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How climate conference pledges don’t mean ‘concrete results’

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[Editor’s note: This story originally was published by Real Clear Energy.]

By Jeffrey Kupfer
Real Clear Energy

As COP26 concluded last week in Glasgow, the verdict is still out as to whether the two-week climate summit will ultimately be considered a success.  On the one hand, there were plenty of pledges, high level political, corporate, and celebrity attendees, and media attention. On the other hand, none of that activity automatically translates into concrete results. The real measure of success will be what happens next. Will countries implement their pledges? Will there be transparency and accurate reporting? Will there be technological breakthroughs to accelerate the transformation to a lower carbon future?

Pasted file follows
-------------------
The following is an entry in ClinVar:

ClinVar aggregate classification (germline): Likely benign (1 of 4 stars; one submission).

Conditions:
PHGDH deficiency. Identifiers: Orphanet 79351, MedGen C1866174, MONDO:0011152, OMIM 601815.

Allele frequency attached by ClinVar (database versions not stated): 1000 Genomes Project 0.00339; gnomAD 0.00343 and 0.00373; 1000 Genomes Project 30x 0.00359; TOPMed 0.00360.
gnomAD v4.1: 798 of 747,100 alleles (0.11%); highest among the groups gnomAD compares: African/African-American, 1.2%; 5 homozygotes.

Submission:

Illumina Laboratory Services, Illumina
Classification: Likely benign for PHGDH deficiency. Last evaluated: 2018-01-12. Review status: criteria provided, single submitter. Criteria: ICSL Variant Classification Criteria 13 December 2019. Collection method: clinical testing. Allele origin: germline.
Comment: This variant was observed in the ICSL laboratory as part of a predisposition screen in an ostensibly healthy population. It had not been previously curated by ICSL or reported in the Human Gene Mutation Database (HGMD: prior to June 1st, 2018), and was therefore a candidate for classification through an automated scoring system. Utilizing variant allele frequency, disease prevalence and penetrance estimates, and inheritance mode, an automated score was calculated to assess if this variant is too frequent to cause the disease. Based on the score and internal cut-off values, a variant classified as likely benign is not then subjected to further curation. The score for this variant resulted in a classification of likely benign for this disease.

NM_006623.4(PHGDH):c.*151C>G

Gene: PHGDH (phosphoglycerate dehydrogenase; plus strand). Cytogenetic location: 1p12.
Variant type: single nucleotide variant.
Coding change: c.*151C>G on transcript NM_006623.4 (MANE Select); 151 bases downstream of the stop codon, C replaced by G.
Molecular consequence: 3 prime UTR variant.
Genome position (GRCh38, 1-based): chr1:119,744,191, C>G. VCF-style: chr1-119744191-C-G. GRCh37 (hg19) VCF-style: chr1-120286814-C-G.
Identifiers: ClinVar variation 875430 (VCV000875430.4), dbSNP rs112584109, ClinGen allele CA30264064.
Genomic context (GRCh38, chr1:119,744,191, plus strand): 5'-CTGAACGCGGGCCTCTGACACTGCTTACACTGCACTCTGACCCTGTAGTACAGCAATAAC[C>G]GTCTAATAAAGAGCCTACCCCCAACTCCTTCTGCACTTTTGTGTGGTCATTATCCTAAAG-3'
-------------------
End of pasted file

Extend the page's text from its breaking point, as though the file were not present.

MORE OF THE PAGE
Looking ahead is what we should all be doing. And that is why backward looking lawsuits that seek to pin the blame for climate change on energy companies are especially counterproductive.

But that has not stopped many states and municipalities from filing these types of claims. Some of them have been summarily tossed out. In April, for instance, the US Court of Appeals for the Second Circuit found no merit in New York City’s complaint, writing that “global warming is a uniquely international concern that touches upon issues of federalism and foreign policy.” The court then added, “the Clean Air Act grants the Environmental Protection Agency – not federal courts – the authority to regulate domestic greenhouse gas emissions.”

But many other cases remain.

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